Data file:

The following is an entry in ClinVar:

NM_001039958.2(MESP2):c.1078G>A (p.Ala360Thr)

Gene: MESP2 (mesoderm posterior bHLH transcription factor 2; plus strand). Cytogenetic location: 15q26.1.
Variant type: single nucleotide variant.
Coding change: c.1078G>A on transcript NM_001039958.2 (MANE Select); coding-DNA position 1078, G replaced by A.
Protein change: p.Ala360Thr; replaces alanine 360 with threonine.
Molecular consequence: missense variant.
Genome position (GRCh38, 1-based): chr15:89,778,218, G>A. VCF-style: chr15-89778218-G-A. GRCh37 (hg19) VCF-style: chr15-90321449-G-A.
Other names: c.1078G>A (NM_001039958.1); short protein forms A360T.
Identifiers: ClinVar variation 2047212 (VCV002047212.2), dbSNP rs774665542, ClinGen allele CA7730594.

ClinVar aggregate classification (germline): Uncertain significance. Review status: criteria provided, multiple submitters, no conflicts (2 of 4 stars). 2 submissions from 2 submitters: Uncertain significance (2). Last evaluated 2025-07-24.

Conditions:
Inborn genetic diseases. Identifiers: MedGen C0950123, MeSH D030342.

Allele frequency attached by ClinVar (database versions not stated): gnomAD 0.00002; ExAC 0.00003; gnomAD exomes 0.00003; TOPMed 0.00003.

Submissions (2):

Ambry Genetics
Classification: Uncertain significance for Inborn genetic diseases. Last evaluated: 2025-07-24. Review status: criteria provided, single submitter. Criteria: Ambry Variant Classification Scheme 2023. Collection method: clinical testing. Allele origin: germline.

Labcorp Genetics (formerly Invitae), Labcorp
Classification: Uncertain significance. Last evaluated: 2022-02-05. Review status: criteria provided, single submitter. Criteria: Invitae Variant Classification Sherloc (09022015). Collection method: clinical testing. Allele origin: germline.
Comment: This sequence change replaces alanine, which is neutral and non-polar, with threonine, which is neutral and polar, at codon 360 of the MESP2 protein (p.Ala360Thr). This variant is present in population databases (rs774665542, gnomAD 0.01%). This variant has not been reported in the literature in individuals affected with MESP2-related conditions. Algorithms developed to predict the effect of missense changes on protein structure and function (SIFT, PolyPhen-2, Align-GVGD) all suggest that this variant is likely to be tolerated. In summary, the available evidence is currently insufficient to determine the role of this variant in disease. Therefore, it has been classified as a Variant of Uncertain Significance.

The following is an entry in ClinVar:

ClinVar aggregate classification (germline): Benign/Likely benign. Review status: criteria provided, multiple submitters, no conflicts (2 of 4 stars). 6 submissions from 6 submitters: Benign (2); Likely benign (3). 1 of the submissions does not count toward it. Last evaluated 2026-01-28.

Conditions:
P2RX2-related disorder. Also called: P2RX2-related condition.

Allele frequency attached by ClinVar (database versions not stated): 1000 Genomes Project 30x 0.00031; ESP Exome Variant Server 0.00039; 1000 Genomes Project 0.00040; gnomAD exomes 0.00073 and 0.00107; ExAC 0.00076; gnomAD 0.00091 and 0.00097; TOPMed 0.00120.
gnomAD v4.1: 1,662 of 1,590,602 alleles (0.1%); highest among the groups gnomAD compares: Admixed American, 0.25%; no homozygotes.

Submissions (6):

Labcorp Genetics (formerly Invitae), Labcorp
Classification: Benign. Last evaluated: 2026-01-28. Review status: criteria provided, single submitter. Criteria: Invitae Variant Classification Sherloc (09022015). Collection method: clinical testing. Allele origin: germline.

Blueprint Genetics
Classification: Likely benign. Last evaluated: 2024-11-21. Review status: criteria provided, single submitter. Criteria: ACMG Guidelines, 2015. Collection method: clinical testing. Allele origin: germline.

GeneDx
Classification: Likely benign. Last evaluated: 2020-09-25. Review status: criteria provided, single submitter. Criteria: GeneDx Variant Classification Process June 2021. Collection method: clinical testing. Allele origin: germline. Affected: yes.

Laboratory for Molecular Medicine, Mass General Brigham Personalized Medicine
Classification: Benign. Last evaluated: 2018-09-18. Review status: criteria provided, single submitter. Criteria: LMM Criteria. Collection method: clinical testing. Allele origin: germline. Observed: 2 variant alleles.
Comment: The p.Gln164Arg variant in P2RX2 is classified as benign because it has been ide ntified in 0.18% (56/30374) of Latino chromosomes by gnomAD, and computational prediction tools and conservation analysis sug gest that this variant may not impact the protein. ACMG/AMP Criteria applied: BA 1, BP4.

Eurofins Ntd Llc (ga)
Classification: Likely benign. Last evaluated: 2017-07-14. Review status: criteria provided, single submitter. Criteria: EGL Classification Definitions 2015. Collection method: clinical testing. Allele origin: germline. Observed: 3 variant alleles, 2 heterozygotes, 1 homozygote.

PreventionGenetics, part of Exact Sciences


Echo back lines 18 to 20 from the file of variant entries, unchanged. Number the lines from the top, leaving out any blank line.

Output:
Labcorp Genetics (formerly Invitae), Labcorp
Classification: Uncertain significance. Last evaluated: 2022-02-05. Review status: criteria provided, single submitter. Criteria: Invitae Variant Classification Sherloc (09022015). Collection method: clinical testing. Allele origin: germline.
Comment: This sequence change replaces alanine, which is neutral and non-polar, with threonine, which is neutral and polar, at codon 360 of the MESP2 protein (p.Ala360Thr). This variant is present in population databases (rs774665542, gnomAD 0.01%). This variant has not been reported in the literature in individuals affected with MESP2-related conditions. Algorithms developed to predict the effect of missense changes on protein structure and function (SIFT, PolyPhen-2, Align-GVGD) all suggest that this variant is likely to be tolerated. In summary, the available evidence is currently insufficient to determine the role of this variant in disease. Therefore, it has been classified as a Variant of Uncertain Significance.